“Kudos Ms. Crowne, this saucy little country number is a toe tapping good time that is sure to put smiles on faces!” RONE’ Winner InDTale
“…a big satisfying, feel good HEA ending. A must read.” ~ Long and Short Reviews Best Book. Voted Book of the Month by LASR Readers.
A SONG FOR SOPHIE
Jobless, practically homeless, and tired of being manless, Sophie Taylor jumps at the chance to be Beaumont Walker’s personal assistant. Six weeks on the road with country music’s bad boy—and, more importantly, his all-male crew—is the perfect opportunity to change her life.
Beau Walker doesn’t need any more distractions. Sophie, with her butt-ugly suits and balls-to-the-wall attitude, shouldn’t be one, but she proves to be distracting and more—even, surprisingly, a friend. So when he discovers her plan to snag a man from his worldly wise crew, he’s determined to protect her from herself.
“What’s the problem?”
“No problem.” Sophie pulled a container of yogurt from her oversized bag. She leaned over to meet his gaze where he stood in the dirt parking lot. “I’ll be waiting right here when you’re through.”
Right here was the buttery soft back seat of the limo that had delivered them to his luncheon appointment with his mother. She’d never been in a limo before, and planned to investigate all the buttons and gadgets the moment he disappeared inside the restaurant and bar at his back. Beau, she discovered, had other plans.
“Oh, no you don’t.” He stepped back to the open door, reached inside and grabbed her wrist. With a tug, he pulled her from the car, ignoring her indignant, “Hey!” and began dragging her across the lot.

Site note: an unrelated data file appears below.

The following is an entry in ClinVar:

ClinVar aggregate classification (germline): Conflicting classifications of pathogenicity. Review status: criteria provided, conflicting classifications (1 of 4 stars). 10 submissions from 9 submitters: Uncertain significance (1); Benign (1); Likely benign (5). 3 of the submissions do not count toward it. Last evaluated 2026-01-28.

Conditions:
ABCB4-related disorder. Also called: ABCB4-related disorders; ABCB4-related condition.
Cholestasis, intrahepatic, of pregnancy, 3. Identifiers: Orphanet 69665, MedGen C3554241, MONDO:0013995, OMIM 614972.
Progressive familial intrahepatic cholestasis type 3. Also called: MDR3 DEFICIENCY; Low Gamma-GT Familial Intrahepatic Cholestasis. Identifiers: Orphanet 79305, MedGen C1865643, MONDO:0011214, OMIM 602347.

She dug in her heels, forcing him to stop. She held up her yogurt. “I’d rather eat in the car.”
He plucked the container from her hand. “You’re coming with me. If I know Savanna, she’ll have at least one candidate for her future daughter-in-law with her, if not two.”
“You call your mother Savanna?”
He shook his head. “I tell you my mother is a matrimonial pimp, and that’s all you have to say?”
“You’re serious?” She arched her brows in disbelief.
“Hell yes, I’m serious.”
“Oh please, she can’t be that bad.”
“She’s worse. Savanna never misses an opportunity to dangle a potential mate in front of me. As my lunch date, you can run interference.”
His lunch date? Was he insane? His definition of a personal assistant was obviously different than hers. “Now, just a minute.”
He ignored her, pulling her toward the wood paneled building. She blinked up the neon star mounted above the door. A flashing steer rode above the sign announcing the Lonesome Steer Honky Tonk. A few miles outside of Amarillo, she’d driven by the popular bar occasionally, but had never been inside.
“A honky tonk? Really? This isn’t the kind of place I’d expect to find your mother.”
He kept a tight hold on her wrist when she tried to jerk free. “Savanna started her career on the Lonesome Steer’s tiny stage. She makes a point to stop in to see the owner whenever she’s in town.”
He yanked open the door and pulled her in behind him. Her eyes were slow to adjust to the dim light after the bright sunshine outside. She blinked, glancing around as the door thumped shut behind them. Surprisingly busy for a weekday afternoon, most of the round wooden tables were occupied beyond the large, empty dance floor.
Heads turned at their arrival. Several of the diners called out greetings while others jabbed elbows at their companions and nodded in Beau’s direction. She spoke through gritted teeth.
“Unless you want me to cause a scene in front of your adoring fans, I suggest you let go of my wrist.”
She would never cause a scene, but he didn’t know her well enough yet to know that. He let go of her wrist, transferring his hand to the small of her back. She turned back toward the door. He brought her up short by bunching a handful of her suit jacket in his fist.
Then again, sometimes a scene was warranted.